FPG Investigators Create a Model for Addressing Racial Equity in Schools
Research shows that disproportionate discipline practices occur at all ages and grade levels, negatively affecting students of color. A new publication from Doré LaForett, PhD, and Allison De Marco, MSW, PhD, of the UNC Frank Porter Graham Child Development Institute, suggests that addressing this problem requires a comprehensive approach that targets students, educators, and the broader educational system.
In "A Logic Model for Educator-Level Intervention Research to Reduce Racial Disparities in Student Suspension and Expulsion," which was published online August 29, 2019, in Cultural Diversity and Ethnic Minority Psychology, the researchers present a logic model for educator-level interventions that have the potential to reduce unequal discipline practices and ultimately work toward a more equitable school climate.
Previous research has shown that students of color in the U.S. education system experience disproportionate rates of suspension and expulsion relative to White peers, creating a racial equity issue with far-reaching effects.
LaForett and De Marco propose that purposefully integrating social and emotional learning, classroom management strategies, cultural competence, and racial equity approaches that target educators is necessary to support children's constitutional right to a free public education, a right that is violated by unequal discipline practices and the exclusion of children from the classroom.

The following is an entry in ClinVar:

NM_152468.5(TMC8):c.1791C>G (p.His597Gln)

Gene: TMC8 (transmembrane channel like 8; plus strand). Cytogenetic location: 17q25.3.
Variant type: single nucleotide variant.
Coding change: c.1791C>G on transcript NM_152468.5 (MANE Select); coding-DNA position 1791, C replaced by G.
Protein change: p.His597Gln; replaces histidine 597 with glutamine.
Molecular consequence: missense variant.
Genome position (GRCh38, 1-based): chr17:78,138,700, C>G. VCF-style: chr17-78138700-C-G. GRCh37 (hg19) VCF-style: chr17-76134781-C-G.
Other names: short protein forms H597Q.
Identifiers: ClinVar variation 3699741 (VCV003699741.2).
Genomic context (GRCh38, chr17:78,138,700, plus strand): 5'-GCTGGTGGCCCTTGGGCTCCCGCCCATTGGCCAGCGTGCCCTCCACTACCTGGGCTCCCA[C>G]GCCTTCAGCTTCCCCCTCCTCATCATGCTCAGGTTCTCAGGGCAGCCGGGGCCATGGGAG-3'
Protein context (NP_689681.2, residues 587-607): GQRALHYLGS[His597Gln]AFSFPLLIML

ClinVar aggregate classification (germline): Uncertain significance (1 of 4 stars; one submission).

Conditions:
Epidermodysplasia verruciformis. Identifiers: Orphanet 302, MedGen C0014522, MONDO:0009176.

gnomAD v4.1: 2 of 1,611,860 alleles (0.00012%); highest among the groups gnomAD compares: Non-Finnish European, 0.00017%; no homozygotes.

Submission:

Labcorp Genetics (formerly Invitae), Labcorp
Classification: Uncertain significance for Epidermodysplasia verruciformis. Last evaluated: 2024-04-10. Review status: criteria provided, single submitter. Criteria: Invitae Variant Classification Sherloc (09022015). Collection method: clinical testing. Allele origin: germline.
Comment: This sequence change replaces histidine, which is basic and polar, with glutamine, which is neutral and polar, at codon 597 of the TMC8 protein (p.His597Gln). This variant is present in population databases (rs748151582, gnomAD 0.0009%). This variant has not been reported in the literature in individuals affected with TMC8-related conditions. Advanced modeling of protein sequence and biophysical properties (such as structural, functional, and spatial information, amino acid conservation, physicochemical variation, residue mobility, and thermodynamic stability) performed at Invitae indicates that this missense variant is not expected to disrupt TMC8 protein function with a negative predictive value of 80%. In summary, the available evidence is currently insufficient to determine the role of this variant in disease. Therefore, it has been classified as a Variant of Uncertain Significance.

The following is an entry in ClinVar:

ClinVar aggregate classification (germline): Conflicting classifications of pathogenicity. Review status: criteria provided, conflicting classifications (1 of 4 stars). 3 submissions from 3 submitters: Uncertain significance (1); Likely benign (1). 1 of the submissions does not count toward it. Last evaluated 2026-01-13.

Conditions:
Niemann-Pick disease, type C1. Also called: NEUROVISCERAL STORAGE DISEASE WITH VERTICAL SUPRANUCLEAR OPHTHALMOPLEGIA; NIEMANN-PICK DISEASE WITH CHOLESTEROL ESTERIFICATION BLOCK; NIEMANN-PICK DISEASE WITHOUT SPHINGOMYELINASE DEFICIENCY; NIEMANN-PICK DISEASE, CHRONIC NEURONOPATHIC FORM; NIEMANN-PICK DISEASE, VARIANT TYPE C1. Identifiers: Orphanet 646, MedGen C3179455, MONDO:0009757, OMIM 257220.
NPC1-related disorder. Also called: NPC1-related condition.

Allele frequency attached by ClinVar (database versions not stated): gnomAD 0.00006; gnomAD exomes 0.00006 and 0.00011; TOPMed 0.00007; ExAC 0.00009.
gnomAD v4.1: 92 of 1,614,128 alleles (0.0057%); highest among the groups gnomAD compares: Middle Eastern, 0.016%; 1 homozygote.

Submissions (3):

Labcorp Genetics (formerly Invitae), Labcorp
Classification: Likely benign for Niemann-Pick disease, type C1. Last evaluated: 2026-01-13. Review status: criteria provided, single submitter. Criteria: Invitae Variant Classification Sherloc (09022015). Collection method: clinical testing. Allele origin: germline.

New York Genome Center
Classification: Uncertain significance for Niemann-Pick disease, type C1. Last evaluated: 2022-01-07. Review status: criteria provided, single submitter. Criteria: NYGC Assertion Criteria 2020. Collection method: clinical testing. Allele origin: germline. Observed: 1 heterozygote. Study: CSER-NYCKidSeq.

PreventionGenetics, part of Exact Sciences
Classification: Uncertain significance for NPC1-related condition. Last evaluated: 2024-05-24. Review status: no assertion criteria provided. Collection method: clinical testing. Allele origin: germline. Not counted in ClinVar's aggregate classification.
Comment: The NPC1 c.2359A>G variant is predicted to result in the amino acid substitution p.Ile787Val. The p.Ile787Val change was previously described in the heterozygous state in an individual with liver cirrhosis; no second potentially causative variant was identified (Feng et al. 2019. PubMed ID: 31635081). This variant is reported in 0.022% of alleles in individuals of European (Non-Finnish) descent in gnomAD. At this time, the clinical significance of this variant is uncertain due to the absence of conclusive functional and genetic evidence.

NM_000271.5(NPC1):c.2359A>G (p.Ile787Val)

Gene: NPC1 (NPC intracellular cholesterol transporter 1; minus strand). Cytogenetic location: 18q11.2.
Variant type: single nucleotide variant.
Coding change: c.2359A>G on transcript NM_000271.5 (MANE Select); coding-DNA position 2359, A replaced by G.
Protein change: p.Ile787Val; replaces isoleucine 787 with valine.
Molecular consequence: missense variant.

"Disproportionate discipline practices occur at all ages and grade levels. States and districts are increasingly aware of this problem," says LaForett. "What we are arguing in our paper is that this is a multi-faceted issue, and it cannot be addressed by one approach alone. Yes, we need to support the development of students' social and emotional skills and equip teachers with effective classroom management strategies. But we also have to ensure that educators have the skills needed to teach students of color—which includes culturally responsive teachers and also requires tackling the history of race and racism in our school systems and in the United States more broadly."
De Marco says it is important that the approaches are implemented concurrently, instead of separately, so that educators can increase their own awareness, knowledge, and skills to achieve equitable relationships with students of color. The goal is to better equip educators to teach students of color and stop cycles of institutionalized racism in the U.S. education system.
"Research has shown that teachers exhibit implicit bias towards children of color at even the youngest ages," says De Marco. "Walter Gilliam's team at the Yale Child Study Center found that, using eye-tracking technology, preschool teachers were more likely to look for problem behaviors in Black boys in a group of children even when no problem behaviors were occurring. Our socialization is strong, and interventions that help teachers understand race, racism, racial equity, their role in perpetuating these inequities, and how to disrupt them are needed."
LaForett and De Marco suggest that, to fully test the potential impact depicted in their logic model, more research is needed in terms of what measures need to be developed to address implicit bias and equity issues in education settings, the impact of racial equity interventions on educators, and measuring the effects of racial equity training on participating educators.
"Because there is little research on what it is like to implement these interventions in education settings—and what their potential benefit may be for educators and for students—we are taking the next step forward to design studies that can begin to provide answers to these questions," says LaForett.